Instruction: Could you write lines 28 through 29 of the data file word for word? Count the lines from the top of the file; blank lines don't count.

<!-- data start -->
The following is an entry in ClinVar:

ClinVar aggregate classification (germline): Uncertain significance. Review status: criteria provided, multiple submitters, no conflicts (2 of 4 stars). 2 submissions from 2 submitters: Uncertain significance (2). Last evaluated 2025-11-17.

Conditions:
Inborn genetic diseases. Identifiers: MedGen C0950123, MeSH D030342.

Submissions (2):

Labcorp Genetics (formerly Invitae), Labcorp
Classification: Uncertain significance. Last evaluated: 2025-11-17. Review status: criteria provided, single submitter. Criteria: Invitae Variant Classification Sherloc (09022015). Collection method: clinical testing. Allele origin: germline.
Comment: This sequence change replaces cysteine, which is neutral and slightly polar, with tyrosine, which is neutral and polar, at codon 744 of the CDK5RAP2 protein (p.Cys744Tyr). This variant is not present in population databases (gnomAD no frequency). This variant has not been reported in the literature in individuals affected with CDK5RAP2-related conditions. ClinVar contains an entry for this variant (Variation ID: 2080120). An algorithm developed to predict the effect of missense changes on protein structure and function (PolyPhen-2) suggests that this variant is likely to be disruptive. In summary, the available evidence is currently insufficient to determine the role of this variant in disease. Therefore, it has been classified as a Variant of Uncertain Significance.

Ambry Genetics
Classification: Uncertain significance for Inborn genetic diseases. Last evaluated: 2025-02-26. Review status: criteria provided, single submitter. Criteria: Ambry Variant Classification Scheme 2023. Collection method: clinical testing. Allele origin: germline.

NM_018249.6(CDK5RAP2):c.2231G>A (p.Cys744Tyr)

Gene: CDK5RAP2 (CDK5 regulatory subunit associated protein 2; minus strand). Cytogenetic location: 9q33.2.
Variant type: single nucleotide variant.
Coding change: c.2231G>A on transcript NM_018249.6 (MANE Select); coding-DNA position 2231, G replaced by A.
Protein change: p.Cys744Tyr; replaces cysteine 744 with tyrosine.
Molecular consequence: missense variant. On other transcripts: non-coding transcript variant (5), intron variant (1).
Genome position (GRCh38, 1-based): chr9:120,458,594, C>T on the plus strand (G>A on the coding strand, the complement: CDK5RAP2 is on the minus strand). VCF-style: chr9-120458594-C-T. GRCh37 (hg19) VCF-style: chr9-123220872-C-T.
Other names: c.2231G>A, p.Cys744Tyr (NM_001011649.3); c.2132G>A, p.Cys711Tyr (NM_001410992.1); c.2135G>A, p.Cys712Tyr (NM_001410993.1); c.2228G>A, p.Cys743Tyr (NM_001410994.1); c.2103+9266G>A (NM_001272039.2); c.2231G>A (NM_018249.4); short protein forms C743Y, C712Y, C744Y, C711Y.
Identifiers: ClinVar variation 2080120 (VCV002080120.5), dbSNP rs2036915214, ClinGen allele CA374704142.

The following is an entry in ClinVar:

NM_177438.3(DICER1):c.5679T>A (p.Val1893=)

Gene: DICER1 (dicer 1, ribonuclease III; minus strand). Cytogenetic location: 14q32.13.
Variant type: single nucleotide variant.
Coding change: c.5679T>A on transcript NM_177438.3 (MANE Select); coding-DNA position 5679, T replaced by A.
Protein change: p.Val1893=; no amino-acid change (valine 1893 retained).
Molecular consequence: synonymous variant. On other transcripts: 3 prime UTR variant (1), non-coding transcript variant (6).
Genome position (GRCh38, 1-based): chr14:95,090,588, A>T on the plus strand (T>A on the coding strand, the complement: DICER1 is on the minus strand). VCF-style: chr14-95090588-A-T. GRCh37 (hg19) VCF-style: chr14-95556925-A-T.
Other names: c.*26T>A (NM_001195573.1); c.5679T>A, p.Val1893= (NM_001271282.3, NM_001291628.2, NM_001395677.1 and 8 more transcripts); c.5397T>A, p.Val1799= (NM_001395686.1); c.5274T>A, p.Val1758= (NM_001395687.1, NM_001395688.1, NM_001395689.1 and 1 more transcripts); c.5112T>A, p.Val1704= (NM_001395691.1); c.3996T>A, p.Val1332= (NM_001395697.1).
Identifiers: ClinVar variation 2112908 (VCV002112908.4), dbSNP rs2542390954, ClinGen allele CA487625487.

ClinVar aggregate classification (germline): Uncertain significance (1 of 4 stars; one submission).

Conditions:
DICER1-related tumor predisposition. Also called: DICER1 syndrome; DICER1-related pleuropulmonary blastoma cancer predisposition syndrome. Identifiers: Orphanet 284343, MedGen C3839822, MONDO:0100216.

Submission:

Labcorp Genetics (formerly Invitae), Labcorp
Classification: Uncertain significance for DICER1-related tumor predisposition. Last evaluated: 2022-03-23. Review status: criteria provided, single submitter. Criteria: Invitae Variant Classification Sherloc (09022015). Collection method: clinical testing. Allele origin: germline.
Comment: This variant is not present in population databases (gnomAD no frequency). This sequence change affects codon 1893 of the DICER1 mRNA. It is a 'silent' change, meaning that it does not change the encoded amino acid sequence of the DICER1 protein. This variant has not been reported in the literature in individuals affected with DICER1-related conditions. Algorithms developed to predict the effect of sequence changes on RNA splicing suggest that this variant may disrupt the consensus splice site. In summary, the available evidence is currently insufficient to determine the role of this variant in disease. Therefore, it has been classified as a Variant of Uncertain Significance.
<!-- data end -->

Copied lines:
Other names: c.*26T>A (NM_001195573.1); c.5679T>A, p.Val1893= (NM_001271282.3, NM_001291628.2, NM_001395677.1 and 8 more transcripts); c.5397T>A, p.Val1799= (NM_001395686.1); c.5274T>A, p.Val1758= (NM_001395687.1, NM_001395688.1, NM_001395689.1 and 1 more transcripts); c.5112T>A, p.Val1704= (NM_001395691.1); c.3996T>A, p.Val1332= (NM_001395697.1).
Identifiers: ClinVar variation 2112908 (VCV002112908.4), dbSNP rs2542390954, ClinGen allele CA487625487.